Beeston Castle Ruins
© Jeff Buck | Licence
Beeston Castle Ruins
Beeston Castle was built in 1220 by Ranulph de Blundeville, 6th Earl of Chester, upon his return from the Crusades. In 1237, Henry III took over the ownership of Beeston, and it was kept in good repair until the 16th century, when it was considered to be of no further military use. In 1309 the castle housed 100 men-at-arms, and was used as a treasure house by King Richard II. During the English Civil War, the fortress was occupied by the Parliamentary troops, and in the following year, Captain Sandford, a Royalist, seized it. The Puritan defender, Captain Steele, was tried for cowardice and sentenced to death. In 1644, the Parliamentary force again besieged the castle, but it was relieved by Prince Rupert and Prince Maurice. After the battle of Rowton Heath there was a seven weeks siege, and the defenders finally yielded. No victuals were found in the castle except a piece of turkey pie and a live peacock and a peahen. In 1646 Beeston Castle was dismantled.
The ruins cover a circumference of about 1.5 kilometres, the inner ballium occupies about 1 acre. The castle is entered by rough steps to a steep narrow-pointed gateway on the west side. On the right of the entrance is a well, which has caused much antiquarian discussion. It extends downwards to Beeston Brook, a depth of 110 metres, and it was cleared of rubbish in 1842. This was traditionally the place where King Richard II concealed his treasure from his pursuing enemies in 1399. Many determined efforts to explore the well have discovered no treasure, though the most recent (in 1976) did reveal mysterious openings leading from the well shaft. Two sides of the keep are on the edge of a sharp precipice. The building has been described as Saracenic, a style introduced by the Crusaders.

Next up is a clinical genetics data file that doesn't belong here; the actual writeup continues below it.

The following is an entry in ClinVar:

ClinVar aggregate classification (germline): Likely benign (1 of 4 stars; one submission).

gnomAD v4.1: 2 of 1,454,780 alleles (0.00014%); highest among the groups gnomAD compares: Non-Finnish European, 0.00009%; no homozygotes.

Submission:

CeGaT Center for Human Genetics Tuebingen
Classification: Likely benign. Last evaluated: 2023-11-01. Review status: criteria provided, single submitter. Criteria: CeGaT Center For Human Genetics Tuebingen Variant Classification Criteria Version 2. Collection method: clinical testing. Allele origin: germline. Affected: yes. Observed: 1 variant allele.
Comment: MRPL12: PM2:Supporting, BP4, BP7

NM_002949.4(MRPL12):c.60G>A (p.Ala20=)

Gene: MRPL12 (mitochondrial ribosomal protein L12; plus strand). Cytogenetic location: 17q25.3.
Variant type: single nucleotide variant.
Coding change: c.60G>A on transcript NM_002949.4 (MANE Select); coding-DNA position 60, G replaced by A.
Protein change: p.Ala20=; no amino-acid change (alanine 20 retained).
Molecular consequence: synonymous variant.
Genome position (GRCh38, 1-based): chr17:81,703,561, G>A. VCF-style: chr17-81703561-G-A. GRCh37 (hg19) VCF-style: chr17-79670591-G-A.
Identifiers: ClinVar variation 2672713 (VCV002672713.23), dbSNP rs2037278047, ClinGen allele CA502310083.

A finer position could not have been selected for the erection of a fortress. The height upon which it is reared is a rock of new red sandstone, which on the north and east sides forms a precipice of about 110 metres. From the castle there is a remarkable view of the estuary and of the River Mersey, Delamere Forest, the Staffordshire and Derby Moors, the Peckforton Hills and the Wrekin, while in clear weather the mountains of North Wales are sometimes visible.
Beeston Castle is a Scheduled Ancient Monument. It is rumoured that treasure belonging to Richard II lies undiscovered in the castle grounds, but the many searches that have been carried out have failed to find any trace of it. During the 18th century the site was used as a quarry.
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Cheshire by Walter M. Gallichan